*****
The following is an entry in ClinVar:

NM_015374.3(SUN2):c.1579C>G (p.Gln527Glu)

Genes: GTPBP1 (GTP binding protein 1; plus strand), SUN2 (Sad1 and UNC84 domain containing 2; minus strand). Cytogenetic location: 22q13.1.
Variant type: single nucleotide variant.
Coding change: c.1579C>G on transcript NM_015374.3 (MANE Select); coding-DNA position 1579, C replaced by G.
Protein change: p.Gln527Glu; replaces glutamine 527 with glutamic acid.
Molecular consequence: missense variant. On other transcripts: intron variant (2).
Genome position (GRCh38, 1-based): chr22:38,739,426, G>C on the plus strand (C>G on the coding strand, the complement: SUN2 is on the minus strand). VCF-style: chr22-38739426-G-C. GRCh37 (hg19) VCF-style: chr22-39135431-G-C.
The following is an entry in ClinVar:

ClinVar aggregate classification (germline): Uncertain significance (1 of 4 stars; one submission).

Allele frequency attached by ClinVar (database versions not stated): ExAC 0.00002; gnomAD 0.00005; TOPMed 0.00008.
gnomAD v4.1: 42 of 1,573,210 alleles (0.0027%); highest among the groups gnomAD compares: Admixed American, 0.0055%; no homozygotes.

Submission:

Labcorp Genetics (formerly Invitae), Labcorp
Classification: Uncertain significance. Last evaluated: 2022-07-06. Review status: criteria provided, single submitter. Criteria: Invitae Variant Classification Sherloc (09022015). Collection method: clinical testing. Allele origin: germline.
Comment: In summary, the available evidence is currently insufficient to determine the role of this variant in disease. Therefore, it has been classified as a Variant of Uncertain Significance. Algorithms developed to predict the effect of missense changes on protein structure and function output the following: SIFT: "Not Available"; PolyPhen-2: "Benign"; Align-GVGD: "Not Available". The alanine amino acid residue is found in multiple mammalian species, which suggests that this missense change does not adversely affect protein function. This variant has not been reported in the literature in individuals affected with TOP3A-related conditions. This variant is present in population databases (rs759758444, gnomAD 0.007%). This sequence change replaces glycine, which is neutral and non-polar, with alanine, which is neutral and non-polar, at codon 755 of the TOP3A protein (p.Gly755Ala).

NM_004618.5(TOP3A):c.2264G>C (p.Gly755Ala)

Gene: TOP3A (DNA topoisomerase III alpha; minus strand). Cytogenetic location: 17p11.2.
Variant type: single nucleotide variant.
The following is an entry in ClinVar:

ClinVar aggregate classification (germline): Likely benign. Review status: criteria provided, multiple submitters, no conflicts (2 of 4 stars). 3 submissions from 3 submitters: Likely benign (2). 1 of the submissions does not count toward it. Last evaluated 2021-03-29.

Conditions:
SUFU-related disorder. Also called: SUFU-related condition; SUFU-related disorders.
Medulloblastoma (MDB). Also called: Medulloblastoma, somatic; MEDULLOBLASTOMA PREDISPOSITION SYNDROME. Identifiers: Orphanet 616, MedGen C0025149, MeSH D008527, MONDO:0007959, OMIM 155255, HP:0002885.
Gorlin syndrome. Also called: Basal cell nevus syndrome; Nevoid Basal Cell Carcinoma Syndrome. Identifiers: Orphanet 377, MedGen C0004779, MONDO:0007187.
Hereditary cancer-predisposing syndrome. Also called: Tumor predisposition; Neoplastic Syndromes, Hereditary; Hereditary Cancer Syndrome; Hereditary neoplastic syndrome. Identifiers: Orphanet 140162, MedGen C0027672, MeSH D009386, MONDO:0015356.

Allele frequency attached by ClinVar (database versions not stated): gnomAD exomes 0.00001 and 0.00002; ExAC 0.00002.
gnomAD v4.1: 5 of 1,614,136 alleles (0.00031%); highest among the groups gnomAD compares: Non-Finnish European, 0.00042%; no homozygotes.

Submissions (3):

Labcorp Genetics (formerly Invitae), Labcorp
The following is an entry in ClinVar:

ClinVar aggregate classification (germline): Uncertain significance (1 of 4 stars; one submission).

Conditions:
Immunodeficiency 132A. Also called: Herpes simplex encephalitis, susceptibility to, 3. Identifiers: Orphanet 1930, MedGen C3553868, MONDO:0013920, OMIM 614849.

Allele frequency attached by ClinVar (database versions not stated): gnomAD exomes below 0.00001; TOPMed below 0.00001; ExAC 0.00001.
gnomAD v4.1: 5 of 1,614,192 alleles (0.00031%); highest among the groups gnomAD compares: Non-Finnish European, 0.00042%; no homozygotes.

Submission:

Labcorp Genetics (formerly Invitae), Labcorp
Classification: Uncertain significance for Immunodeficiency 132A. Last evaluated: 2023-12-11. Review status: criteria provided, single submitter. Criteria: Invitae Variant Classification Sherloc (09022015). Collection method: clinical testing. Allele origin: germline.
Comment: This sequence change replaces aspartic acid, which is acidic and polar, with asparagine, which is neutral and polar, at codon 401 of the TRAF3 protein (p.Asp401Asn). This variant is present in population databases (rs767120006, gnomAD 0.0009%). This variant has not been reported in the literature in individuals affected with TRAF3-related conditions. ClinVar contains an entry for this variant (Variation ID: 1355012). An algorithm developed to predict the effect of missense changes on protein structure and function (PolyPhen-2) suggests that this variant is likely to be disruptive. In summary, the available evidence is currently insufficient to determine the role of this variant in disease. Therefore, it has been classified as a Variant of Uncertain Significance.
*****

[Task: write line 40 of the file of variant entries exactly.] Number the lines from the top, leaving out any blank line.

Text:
Comment: This sequence change replaces aspartic acid, which is acidic and polar, with asparagine, which is neutral and polar, at codon 401 of the TRAF3 protein (p.Asp401Asn). This variant is present in population databases (rs767120006, gnomAD 0.0009%). This variant has not been reported in the literature in individuals affected with TRAF3-related conditions. ClinVar contains an entry for this variant (Variation ID: 1355012). An algorithm developed to predict the effect of missense changes on protein structure and function (PolyPhen-2) suggests that this variant is likely to be disruptive. In summary, the available evidence is currently insufficient to determine the role of this variant in disease. Therefore, it has been classified as a Variant of Uncertain Significance.